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Recalling his role in 2002 riots, Economist says Modi is follower of Savarkar, an "immensely divisive" figure

By Our Representative
In a scathing attack on Prime Minister Narendra Modi after a gap of about six months, top British journal, The Economist’s latest issue (December 20) has once again reminded its readers that Modi remains a controversial leader for his “failure” in 2002, when as chief minister of Gujarat, he failed to “avert a massacre of Muslims.” Insisting that the hostility is born of the ideology that militant freedom fighter Vinayak Savarkar "spawned”, the influential British journal says, Modi “has never apologised for the massacre.” Taking a dig at Modi, the journal recalls how he sought to “regret” the riots once – telling a news agency interviewer that he is as sorry for the killings as he is while “seeing a puppy run over in the street”.
Pointing out that Modi is inspired by Savarkar, the journal suggests, after Modi came to power, RSS supremo Mohan Bhagwat has become more aggressive by increasingly referring to Savarkar for inspiration. Like Savarkar, Bhagwat now says that “all who live in Hindustan are in fact Hindus, whatever Muslims, Christians or secular Hindus might say”, the journal says, underlining, “The group has become an enthusiastic and effective actor within (the BJP). The RSS’s millions of members and volunteers played a big role in electing the BJP by a landslide in 2014. At least 19 ministers in government, including Modi, have a background in the RSS.”
Even as saying that Modi is “India’s strongest leader since Indira Gandhi”, the journal contends, the Prime Minister has made no attempt to “distance himself from the RSS”. It adds, “Those who promote Hindutva and echo Savarkar whip up stories of ‘love jihad’, alleging, Muslim men convert large numbers of Hindu women by seducing them.” Pointing out how earlier this month “a BJP parliamentarian praised Godse as a ‘patriot’ equal to Gandhi”, it says, things have gone so far now that “members of the increasingly influential RSS feel emboldened” and are promoting “majoritarian politics” in order to “absorb or flatten a minority” in “utterly destructive” way.
Pointing out that “India’s tolerance and moderation” may be “at risk”, the journal notes, this is clear the way Modi has been promoting Savarkar. “In 2008 Modi, then chief minister of Gujarat, inaugurated a website (savarkar.org) that promotes a man ‘largely unknown to the masses because of the vicious propaganda against him and misunderstanding around him that has been created over several decades’.” While a “previous BJP-led government put Savarkar’s portrait in parliament… on Savarkar’s birthday this year, May 28, the Prime Minister paid homage to him there. Modi tweeted about Savarkar’s ‘tireless efforts towards the regeneration of our motherland’.”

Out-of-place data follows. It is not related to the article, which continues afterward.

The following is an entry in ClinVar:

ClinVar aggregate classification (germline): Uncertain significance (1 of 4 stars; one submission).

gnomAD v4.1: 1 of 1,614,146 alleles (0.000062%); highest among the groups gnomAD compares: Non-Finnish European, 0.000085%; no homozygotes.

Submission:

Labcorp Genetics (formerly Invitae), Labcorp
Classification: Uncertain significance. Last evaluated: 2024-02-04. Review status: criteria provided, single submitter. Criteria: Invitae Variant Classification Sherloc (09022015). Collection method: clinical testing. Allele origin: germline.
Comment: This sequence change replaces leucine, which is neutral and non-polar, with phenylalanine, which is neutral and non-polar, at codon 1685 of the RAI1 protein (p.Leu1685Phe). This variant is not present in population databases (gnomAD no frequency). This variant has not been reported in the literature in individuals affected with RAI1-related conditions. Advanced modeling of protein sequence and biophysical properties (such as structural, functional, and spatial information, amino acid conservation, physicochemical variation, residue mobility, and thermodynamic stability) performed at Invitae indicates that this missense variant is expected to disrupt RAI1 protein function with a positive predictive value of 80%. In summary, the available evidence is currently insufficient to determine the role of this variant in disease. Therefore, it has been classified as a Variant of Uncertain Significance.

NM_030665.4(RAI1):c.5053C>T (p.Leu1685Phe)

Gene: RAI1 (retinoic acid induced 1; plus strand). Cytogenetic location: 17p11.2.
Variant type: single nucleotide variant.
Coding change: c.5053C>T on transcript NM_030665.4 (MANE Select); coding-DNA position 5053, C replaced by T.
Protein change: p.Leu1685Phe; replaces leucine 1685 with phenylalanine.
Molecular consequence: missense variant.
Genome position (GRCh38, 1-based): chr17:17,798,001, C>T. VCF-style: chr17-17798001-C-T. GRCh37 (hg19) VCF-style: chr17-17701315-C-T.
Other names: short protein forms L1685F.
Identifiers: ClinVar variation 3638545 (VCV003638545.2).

While calling Modi a firm follower of Savarkar, the journal refers to how Savarkar and Mahatma Gandhi differed from each other ever since they met for a meal in England in 19065. “Savarkar offered Gandhi some of his meal; Gandhi, a vegetarian, refused. Savarkar allegedly retorted that only a fool would attempt to resist the British without being fortified by animal protein”, The Economist says, adding, “The meeting is said to have begun hostilities between the two young Indian nationalists. Gandhi was a pacifist with an inclusive attitude towards Muslims and Christians. Savarkar, who would lead the Hindu Mahasabha, was a right-wing majoritarian who spawned the idea of Hindutva, or Hindu-ness...”
Pointing towards how “Savarkar remains immensely divisive”, the journal recalls how he called Gandhi a weak, a “sissy”, and far too willing to collaborate with Britain. “Gandhian talk of man’s common humanity he regarded as utopian to the point of naivety. In articles from the 1920s to the 1940s Savarkar lambasted Gandhi as a ‘crazy lunatic’ who ‘happens to babble...[about] compassion, forgiveness’, yet ‘notwithstanding his sublime and broad heart, the Mahatma has a very narrow and immature head’. Gandhi promoted ahimsa, a Buddhist rejection of violence which Savarkar called “mealy-mouthed”.

Comments

Anonymous said…
Are you a fool, no - no need to ask.

If 1857 was not a fight of independence then the stealing, thieveing British were natural owners of the world.

You should rot in hell for reproducing the so called "top" biased newspapers views on 1857.
Rajendra Barve said…
Who is this ediot spreading unnecessary rumors ....don't waste your time sir ..do u work...ppl of India will never believe in this rumors
Anonymous said…
Savarkar was right about Gandhi. Britain and other allies should have sat for fast until death when hitler invaded their countries and thats how you would have followed Gandhi's path.
Raghu said…
Reconversions are pinching your heart,Savakar is hero as much as Churchill
Anonymous said…
Sorry but the Economist is not an influential journal. I am not very familiar with the internal politics of India, but the article wreaks of a political agenda.
Savarkar was not a militant, he was freedom fighter, Britishers tortured him in jail. What is your view about the Jaliavala genocide. England never say sorry on the atrocities on Indians. Britishers murdered more then one million Indians- please say some thing on this aspect also. Do not blame Modi.Pakistan is your's brain child and see what he is doing, he is exporting terrorism
Jag Jivan said…
While what Economist says is a typical influential British viewpoint, what shouldn't forget the type of animosity which Savarkar displayed for Gandhi calling him weak, sissy and so on. And, unfortunately our India's No 1 is a follower of Savarkar, even as paying lipservice to Gandhiji.

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